The FJP also announced on 20 December that its independent candidates had likewise made a strong showing in second-round voting. “As many as forty-seven of sixty-five independent candidates have qualified for runoffs,” said FJP officials. “We expect at least twenty-seven of these will win independent seats.”
Early results have also confirmed that the Muslim Brotherhood’s FJP is leading all other parties – by a wide margin – after the first two rounds of voting, bearing out claims that the FJP represents Egypt’s best organised political party.
The Nour Party, meanwhile, likewise gave a strong showing in the elections’ second round, securing almost twenty-eight percent of the seats reserved for party lists. The Salafist party is fielding thirty-four candidates in this week’s runoffs.
As it now stands, three Islamist parties – the FJP, Nour and the Al-Wasat Party (a Brotherhood offshoot) – have so far secured almost 140 seats in the first two rounds of polling, held on 28/29 November and 14/15 December.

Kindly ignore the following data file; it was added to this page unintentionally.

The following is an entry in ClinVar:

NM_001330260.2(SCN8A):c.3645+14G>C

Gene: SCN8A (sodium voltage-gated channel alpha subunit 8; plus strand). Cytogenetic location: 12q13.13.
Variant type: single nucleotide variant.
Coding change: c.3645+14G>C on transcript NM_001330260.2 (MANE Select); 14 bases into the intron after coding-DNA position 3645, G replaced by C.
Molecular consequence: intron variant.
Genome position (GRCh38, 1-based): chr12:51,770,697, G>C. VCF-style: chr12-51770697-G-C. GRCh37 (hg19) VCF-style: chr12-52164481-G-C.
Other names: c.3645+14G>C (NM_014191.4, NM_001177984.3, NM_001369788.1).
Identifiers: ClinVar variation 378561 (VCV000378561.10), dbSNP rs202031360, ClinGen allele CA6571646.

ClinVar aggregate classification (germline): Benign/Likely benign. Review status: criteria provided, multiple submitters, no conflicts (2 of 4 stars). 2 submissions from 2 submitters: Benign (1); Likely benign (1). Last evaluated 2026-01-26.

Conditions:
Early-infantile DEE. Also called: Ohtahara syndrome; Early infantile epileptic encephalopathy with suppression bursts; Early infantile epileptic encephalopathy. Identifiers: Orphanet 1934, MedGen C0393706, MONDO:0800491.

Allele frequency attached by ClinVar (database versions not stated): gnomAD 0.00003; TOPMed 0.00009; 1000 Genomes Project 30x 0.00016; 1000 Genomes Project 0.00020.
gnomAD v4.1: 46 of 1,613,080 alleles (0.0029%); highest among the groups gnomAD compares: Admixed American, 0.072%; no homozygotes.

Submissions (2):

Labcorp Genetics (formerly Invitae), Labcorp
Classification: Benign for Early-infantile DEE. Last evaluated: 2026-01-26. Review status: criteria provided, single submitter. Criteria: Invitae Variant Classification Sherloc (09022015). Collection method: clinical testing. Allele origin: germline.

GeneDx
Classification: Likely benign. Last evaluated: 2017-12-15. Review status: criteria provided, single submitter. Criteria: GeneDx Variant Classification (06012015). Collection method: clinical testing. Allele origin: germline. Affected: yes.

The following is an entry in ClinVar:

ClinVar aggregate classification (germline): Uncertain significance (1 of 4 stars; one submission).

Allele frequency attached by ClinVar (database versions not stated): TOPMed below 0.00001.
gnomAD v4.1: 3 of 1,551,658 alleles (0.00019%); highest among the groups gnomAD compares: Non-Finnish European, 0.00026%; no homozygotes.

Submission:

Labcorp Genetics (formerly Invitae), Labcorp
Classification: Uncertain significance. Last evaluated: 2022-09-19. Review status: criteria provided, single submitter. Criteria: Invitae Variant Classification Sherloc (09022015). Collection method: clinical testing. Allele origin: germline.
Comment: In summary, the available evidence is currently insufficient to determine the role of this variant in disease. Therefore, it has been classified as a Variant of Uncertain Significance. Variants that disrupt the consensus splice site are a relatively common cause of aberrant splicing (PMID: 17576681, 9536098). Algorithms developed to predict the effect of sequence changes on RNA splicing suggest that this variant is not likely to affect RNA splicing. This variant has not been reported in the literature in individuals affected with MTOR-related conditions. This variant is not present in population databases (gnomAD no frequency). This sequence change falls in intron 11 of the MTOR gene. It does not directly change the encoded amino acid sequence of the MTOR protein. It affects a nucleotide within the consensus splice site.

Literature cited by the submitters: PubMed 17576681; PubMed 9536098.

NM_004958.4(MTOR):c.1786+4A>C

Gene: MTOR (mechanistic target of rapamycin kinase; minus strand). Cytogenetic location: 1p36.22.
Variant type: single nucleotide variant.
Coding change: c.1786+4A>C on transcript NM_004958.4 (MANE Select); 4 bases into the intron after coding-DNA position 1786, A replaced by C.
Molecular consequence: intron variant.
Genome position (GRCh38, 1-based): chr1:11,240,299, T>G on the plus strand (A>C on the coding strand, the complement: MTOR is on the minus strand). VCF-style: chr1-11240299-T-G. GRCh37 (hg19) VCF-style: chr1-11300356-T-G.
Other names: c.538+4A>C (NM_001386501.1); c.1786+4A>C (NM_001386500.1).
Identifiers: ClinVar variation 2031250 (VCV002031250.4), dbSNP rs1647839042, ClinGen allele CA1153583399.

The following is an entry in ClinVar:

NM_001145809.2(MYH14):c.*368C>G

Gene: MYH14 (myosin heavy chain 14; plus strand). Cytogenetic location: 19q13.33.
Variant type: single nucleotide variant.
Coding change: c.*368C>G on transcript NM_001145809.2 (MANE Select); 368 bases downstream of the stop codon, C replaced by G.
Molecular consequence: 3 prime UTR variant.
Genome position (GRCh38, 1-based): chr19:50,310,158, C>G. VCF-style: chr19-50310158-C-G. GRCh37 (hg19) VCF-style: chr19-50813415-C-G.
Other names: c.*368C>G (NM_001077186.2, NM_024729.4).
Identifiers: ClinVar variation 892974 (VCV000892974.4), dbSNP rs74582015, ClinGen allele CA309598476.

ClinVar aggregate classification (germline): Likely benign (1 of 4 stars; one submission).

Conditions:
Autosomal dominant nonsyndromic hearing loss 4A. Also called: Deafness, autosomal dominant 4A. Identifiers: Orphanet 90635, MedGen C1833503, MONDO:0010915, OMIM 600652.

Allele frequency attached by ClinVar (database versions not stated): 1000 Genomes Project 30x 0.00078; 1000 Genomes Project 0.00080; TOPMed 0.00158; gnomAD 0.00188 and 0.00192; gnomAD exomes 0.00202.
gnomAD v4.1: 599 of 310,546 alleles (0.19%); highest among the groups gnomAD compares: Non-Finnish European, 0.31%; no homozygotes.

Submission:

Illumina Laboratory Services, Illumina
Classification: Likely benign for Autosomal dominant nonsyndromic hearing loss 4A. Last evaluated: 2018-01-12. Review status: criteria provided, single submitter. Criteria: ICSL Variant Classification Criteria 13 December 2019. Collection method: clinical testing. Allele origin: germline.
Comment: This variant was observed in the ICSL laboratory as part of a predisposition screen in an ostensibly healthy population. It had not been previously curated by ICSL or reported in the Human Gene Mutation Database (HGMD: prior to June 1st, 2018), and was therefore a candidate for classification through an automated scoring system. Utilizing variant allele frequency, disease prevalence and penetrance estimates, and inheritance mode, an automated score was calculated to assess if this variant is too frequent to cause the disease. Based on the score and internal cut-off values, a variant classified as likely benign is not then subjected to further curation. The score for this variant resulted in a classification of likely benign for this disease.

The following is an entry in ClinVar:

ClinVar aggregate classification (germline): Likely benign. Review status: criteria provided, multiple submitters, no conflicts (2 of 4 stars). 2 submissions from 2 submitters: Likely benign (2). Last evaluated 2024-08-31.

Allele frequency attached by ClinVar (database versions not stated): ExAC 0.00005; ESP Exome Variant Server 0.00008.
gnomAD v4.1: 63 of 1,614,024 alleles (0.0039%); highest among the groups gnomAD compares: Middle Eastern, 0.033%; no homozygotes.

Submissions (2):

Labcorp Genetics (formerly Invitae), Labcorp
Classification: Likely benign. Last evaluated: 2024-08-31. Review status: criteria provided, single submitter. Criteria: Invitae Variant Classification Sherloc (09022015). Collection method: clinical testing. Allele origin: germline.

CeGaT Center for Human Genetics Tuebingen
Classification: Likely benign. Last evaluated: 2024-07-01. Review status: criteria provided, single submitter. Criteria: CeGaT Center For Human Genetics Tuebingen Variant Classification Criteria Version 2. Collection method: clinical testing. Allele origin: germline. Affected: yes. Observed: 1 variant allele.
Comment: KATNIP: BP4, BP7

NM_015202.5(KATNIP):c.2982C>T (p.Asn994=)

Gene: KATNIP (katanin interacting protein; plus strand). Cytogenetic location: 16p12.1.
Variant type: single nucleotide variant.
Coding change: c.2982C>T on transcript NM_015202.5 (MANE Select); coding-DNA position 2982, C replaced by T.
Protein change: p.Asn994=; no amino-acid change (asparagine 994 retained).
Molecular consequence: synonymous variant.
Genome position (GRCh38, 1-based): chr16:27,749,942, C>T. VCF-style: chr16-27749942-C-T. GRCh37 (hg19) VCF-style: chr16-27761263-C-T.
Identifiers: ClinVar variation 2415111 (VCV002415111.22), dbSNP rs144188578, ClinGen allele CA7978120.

In second-round runoffs, which began on Wednesday and will continue Thursday, Islamist parties are expected to clinch at least forty more seats. This is out of a total of 348 seats up for grabs, of which 168 were contested in the first round and 180 in the second.
The FJP, however, is only one of eleven parties that make up the Brotherhood-led Democratic Alliance electoral coalition.
Final second-round results reveal that the Alliance secured forty percent of the seats reserved for party lists. Estimates suggest that at least twenty percent of these are not FJP candidates, however, but belong to other parties within the Alliance. The Al-Nour Party, for its part, came in second, with 24.4 per cent of party-list seats.